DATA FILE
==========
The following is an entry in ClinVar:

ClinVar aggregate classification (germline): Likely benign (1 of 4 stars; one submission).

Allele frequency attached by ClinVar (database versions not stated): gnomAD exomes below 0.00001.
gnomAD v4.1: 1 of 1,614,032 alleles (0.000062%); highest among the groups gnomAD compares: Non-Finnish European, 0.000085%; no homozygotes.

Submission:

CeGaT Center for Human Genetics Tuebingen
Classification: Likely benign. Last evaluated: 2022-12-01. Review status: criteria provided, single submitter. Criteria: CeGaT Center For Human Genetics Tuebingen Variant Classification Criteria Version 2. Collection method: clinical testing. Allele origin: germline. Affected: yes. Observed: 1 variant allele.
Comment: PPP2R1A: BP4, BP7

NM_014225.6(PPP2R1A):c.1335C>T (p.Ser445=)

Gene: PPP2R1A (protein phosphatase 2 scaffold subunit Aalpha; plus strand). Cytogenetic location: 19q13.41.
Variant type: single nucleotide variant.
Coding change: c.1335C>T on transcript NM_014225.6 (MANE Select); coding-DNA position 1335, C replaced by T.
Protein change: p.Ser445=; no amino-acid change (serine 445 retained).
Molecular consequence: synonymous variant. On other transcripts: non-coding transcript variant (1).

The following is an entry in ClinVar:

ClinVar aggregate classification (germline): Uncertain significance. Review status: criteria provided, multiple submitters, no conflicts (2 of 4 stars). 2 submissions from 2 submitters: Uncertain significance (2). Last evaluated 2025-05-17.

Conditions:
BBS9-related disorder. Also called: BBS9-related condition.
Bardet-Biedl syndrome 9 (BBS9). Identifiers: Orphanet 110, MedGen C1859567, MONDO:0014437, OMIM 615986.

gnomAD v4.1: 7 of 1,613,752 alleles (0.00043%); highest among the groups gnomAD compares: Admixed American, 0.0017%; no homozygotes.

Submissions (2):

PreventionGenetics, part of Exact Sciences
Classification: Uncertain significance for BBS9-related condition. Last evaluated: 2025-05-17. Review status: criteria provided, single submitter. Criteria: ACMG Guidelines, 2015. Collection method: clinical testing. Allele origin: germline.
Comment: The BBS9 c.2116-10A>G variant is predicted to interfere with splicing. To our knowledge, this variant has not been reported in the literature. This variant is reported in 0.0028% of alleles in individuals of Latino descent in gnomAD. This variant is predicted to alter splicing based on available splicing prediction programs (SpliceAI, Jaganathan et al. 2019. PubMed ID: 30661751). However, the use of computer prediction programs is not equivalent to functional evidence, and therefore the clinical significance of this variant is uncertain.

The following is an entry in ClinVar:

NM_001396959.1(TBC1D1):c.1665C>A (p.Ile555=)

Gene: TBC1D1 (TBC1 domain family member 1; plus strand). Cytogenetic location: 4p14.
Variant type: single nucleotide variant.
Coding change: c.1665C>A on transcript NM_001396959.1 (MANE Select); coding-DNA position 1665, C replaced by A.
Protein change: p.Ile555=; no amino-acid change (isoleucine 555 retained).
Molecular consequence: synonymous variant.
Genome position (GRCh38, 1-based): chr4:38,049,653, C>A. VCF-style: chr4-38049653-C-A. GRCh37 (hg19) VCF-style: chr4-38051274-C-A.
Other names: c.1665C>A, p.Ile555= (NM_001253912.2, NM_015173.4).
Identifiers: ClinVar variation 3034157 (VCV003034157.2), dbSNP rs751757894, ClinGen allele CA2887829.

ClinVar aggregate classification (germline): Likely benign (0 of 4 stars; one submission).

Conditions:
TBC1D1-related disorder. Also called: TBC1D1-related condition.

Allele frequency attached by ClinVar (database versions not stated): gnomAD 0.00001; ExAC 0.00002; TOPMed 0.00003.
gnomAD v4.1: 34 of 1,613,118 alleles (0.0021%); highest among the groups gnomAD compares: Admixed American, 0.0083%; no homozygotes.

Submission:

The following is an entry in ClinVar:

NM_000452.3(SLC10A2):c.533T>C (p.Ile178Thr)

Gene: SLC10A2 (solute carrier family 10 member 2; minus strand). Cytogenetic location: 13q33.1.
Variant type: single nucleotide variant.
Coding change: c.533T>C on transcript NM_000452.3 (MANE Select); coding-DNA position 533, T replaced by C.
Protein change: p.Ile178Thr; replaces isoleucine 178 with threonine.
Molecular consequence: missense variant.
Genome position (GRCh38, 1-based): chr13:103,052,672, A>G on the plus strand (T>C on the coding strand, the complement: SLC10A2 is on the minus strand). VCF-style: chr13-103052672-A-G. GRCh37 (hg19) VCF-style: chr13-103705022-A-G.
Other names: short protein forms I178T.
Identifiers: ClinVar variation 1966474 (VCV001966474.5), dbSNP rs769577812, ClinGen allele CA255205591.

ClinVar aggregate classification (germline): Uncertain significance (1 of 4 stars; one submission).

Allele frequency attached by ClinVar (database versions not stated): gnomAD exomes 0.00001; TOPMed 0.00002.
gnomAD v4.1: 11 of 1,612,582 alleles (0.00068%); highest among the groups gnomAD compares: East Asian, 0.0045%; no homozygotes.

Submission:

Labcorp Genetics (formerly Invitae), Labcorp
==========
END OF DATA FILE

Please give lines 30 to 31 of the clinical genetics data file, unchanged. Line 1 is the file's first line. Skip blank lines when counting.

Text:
Protein change: p.Ile555=; no amino-acid change (isoleucine 555 retained).
Molecular consequence: synonymous variant.